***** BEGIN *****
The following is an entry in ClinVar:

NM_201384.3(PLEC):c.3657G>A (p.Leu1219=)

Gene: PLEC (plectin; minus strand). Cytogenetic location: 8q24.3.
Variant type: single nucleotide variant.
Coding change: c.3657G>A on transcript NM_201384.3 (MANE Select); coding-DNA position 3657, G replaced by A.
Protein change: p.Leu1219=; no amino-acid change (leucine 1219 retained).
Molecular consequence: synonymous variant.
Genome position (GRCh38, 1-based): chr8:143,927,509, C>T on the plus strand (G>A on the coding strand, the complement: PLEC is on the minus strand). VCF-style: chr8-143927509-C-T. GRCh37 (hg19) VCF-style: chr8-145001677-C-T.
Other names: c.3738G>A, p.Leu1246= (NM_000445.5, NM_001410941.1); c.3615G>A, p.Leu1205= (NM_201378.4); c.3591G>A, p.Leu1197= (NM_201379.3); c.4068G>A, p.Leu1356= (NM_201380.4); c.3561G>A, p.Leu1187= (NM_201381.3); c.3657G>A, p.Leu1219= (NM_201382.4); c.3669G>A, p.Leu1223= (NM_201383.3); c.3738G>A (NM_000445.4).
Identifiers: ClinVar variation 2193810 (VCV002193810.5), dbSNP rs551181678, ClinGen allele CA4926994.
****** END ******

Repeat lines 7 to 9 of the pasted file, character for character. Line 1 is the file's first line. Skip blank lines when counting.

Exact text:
Molecular consequence: synonymous variant.
Genome position (GRCh38, 1-based): chr8:143,927,509, C>T on the plus strand (G>A on the coding strand, the complement: PLEC is on the minus strand). VCF-style: chr8-143927509-C-T. GRCh37 (hg19) VCF-style: chr8-145001677-C-T.
Other names: c.3738G>A, p.Leu1246= (NM_000445.5, NM_001410941.1); c.3615G>A, p.Leu1205= (NM_201378.4); c.3591G>A, p.Leu1197= (NM_201379.3); c.4068G>A, p.Leu1356= (NM_201380.4); c.3561G>A, p.Leu1187= (NM_201381.3); c.3657G>A, p.Leu1219= (NM_201382.4); c.3669G>A, p.Leu1223= (NM_201383.3); c.3738G>A (NM_000445.4).